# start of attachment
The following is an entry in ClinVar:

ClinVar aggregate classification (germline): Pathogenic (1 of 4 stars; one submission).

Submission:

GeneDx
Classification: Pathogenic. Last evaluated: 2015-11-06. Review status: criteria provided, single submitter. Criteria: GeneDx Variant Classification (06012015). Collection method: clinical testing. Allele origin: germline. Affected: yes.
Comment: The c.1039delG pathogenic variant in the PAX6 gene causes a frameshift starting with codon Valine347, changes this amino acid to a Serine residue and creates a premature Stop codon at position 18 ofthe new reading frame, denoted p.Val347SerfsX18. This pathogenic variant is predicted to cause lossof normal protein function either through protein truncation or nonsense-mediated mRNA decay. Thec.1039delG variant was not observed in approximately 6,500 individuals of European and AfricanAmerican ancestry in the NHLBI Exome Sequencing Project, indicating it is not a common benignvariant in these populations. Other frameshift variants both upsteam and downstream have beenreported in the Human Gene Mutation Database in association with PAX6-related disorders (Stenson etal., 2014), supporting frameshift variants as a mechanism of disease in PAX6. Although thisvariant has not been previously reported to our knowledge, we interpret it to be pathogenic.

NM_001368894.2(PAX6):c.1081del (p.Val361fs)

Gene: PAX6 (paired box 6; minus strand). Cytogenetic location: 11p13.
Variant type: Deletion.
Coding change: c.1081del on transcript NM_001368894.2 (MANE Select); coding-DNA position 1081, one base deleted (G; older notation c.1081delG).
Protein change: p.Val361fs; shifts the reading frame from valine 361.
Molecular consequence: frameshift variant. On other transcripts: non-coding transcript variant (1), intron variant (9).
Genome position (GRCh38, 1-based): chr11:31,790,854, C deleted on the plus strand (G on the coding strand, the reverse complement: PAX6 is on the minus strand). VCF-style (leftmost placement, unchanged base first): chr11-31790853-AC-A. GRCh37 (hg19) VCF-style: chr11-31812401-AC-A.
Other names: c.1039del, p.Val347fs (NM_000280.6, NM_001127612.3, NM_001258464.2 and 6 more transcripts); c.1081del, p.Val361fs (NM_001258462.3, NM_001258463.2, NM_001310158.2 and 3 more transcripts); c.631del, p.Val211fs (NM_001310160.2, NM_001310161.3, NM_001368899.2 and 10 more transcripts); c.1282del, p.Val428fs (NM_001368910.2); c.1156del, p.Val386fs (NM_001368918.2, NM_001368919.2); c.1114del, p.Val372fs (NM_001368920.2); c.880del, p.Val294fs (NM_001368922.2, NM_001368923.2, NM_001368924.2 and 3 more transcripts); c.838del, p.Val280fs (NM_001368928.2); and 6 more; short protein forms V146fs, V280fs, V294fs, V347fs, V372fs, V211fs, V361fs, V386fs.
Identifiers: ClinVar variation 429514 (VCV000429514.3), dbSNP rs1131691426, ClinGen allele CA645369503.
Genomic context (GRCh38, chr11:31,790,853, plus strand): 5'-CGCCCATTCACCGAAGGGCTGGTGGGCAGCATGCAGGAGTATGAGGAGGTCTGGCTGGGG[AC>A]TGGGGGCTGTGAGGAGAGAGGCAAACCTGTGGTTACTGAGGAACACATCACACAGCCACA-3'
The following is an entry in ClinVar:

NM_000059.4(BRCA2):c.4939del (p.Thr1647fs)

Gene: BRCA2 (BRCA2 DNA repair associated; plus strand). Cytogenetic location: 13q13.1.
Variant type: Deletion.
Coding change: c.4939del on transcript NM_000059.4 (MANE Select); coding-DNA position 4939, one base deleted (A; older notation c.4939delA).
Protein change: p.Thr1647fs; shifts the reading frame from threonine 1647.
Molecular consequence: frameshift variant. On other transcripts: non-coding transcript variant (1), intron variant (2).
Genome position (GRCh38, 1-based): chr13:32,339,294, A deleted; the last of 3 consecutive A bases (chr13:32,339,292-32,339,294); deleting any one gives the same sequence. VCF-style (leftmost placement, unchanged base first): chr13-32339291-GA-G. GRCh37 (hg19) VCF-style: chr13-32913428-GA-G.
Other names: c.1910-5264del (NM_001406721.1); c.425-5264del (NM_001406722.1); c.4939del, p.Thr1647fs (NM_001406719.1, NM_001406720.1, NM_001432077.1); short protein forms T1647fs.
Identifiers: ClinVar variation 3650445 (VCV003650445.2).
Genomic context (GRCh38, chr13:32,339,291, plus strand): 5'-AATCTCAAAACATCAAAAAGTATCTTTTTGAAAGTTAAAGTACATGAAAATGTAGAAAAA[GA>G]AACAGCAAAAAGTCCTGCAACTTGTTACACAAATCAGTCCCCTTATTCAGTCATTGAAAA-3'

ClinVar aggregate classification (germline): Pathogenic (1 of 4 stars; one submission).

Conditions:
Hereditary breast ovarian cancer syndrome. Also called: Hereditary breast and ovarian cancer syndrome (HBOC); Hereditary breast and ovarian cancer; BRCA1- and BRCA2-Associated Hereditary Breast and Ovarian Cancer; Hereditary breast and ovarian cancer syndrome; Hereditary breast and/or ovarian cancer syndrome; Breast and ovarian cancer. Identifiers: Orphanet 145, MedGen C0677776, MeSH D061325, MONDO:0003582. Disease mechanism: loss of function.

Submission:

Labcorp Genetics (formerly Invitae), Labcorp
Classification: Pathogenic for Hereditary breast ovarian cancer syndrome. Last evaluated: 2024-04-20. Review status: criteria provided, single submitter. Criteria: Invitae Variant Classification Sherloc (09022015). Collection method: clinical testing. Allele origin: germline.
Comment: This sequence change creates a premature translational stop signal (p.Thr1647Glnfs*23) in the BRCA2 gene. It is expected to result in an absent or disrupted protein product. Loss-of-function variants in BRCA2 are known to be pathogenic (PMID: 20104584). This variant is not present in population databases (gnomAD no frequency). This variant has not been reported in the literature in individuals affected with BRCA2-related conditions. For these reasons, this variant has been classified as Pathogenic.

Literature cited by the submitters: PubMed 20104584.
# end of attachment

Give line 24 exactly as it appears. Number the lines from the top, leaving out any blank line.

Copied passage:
Genome position (GRCh38, 1-based): chr13:32,339,294, A deleted; the last of 3 consecutive A bases (chr13:32,339,292-32,339,294); deleting any one gives the same sequence. VCF-style (leftmost placement, unchanged base first): chr13-32339291-GA-G. GRCh37 (hg19) VCF-style: chr13-32913428-GA-G.